Family structures are changing. The emergence of non-nuclear families that include step families, blended families, co parents, and platonic parenting indicates that parenting is changing. The step family network states that 64% of all children live in some form of divorced or step family structure. This number does not include the number of parents who were never married but who work together for the growth of their child.
Many divorced or never married parents engage in some form of co-parenting. Co-parenting is an active process of unmarried and non-cohabiting parents actively working together for the success of the child. Co-parenting may encompass various legal custody arrangements; however, it must include some level of active involvement from both parents. The Michigan State University co-parenting curriculum defines co-parenting as “both parents sharing the responsibility for raising and parenting their children.”
A leading family researcher found that children in joint parenting custody arrangements fared better than the children in sole custody arrangements after controlling for sole custody arrangements because of abuse. Children in joint parenting arrangements performed better on measures of academic achievement, emotional health (anxiety, depression, self-esteem, life satisfaction), behavioral problems (delinquency, school misbehavior, bullying, drugs, alcohol, smoking), physical health and stress-related illnesses, and relationships with parents, stepparents, and grandparents.
While having both parents involved in a child’s life is ideal for a child, oftentimes working with someone who you have a failed relationship with can present quite a challenge, especially because you cannot just breakup and never speak to or see your ex again. Here are some lessons that I have learned from my own experiences co-parenting and that researchers suggest will help make your co-parenting relationship successful.
- A broke clock is right at least twice a day— After a breakup, you may feel your ex is a bad person. They may have made bad decisions throughout your relationship. Thus, you may feel that this bad judgment will extend into parenting. Thus, learning to respect your co parent’s opinion and thoughts about how to raise your child may be a struggle. Appreciating that their opinion COULD be correct, allows you to listen. Listening and deferring judgment can help build a bridge.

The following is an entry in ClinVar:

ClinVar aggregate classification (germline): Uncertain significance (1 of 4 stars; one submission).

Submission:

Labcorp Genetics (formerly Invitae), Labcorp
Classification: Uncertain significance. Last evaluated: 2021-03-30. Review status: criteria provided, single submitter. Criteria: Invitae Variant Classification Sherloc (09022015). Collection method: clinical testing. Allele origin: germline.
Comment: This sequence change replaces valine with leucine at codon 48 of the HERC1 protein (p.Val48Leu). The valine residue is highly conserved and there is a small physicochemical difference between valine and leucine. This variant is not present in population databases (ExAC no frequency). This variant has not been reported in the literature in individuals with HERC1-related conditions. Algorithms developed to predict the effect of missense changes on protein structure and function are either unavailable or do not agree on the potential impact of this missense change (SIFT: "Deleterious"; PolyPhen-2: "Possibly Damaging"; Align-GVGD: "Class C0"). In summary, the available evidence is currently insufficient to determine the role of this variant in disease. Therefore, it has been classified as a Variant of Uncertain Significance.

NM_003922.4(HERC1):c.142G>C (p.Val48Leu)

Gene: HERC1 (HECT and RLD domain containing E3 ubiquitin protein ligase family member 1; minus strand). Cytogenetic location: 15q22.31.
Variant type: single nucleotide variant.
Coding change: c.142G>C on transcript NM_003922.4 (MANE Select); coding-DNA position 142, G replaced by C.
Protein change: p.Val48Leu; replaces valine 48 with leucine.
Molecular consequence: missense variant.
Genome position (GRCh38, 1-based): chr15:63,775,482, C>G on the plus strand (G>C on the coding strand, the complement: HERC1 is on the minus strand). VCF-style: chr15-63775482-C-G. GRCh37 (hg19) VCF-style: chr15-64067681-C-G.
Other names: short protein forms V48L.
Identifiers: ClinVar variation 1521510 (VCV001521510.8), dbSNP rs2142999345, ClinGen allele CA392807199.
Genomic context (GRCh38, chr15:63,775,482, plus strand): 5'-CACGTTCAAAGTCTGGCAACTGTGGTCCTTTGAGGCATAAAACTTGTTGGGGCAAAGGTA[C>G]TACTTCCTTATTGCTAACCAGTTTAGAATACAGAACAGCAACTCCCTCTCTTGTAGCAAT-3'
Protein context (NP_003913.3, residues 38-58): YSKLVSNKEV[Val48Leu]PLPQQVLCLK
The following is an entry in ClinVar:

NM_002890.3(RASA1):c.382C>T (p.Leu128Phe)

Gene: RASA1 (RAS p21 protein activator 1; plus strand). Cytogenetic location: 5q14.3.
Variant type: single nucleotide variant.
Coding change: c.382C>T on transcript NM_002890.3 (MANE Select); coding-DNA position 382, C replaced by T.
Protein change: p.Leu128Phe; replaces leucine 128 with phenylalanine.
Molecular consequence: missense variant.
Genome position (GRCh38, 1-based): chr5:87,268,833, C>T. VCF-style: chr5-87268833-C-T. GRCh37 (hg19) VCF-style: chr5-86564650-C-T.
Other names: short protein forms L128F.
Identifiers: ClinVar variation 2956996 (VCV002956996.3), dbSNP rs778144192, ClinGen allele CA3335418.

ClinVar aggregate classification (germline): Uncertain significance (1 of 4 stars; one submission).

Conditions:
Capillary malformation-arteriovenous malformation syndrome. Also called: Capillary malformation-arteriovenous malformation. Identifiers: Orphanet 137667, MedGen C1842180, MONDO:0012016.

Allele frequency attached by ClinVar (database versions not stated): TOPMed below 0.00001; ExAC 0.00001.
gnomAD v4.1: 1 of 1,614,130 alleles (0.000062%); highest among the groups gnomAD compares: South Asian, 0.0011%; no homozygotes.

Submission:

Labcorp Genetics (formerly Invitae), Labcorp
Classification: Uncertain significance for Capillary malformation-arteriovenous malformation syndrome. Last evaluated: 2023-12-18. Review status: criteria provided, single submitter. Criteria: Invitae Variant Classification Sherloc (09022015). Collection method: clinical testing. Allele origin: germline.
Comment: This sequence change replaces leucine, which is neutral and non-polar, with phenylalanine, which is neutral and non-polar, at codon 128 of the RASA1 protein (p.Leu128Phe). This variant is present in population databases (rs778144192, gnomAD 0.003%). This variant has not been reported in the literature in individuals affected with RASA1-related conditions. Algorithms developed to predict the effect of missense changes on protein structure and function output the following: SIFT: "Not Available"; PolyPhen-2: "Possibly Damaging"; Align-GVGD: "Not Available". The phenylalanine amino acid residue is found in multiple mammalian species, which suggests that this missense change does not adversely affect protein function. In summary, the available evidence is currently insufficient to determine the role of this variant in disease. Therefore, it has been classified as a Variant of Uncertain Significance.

- My office hours are 9 to 5—When Big Red said these infamous lines in Five Heartbeats, he was establishing a firm boundary (too firmly). Establishing a firm boundary of when and how to conduct business with your co-parent is essential. Allowing your co-parent 24-hour access to you is not helpful. Decide when you will communicate about the child and your preferred contact method (phone, text, email). Keep non-emergency communication between appropriate business hours. One co-parenting communication guide provides excellent guidelines for engaging in business communication with your co parent.
- Good fences make for good neighbors and good parenting contracts make for good co parents—Develop a parenting agreement that outlines visitation, child support, medical coverage, holidays, school registration, and whatever else you fought about it in the last year. I would also suggest including ways to mediate disputes that fall outside of the current agreement. This article discusses some other key ingredients to a good co-parenting plan.
- Don’t sweat the small stuff and it’s all small stuff—Early on in my co-parenting journey, everything was an emergency. Everything required an email or a phone call. Everything my co parent did or did not do upset me. Everything was overwhelming. Out of the thousand things that I felt was an emergency, there were probably only two within that first year. Worrying about every little thing as a parent and desiring to make your co parent worry too leads to disaster. Therapy may help you cope and manage the many feelings that came with parenting, breaking up, and working with my ex.
- Every pot has a lid—One of the things that comes with co-parenting is managing negative feelings. Being a “single parent” is loaded with stereotypes. A common stereotype is that no one will want a person with a child. Feeling that having a child confines you to a life without a loving committed partner is depressing. It may make you blame your ex or worse yet your child. Remaining hopeful about your dating life will help not only with co-parenting but also with your child-parent relationship.
- One monkey don’t stop no show—Co-parenting requires a diverse support network. You must fill your cup and your child’s cup with as much love as possible. That love can come from your co parent, extended family, neighbors, friends, coaches, teachers, and anyone else who wants to take an active and healthy role in your child’s life. The absence of one monkey will not stop your show.
- When you reach the end of your rope, tie a knot and hang on—Parenting is hard. Parenting is hard with a committed partner and without. During your parenting journey there will come a time when you feel like you can’t go on and at that time it is okay to rest. Give yourself the space to rest…the time to stop the climb and just hold on. Researchers have found that having a positive outlook promotes wellbeing in single mothers; thus, believing that the storm will pass is helpful. Sometimes weathering the storm is all you can do and all you have to do…so hold on.
How we co parent and promote wellness within our children and our family unit is diverse. Feel free to leave a comment on the SCP connect page and let us know how you are making it work or what else we can write about to help you with your process!
Shareefah N. Al’Uqdah, PhD
Assistant Professor/Director of Clinical Training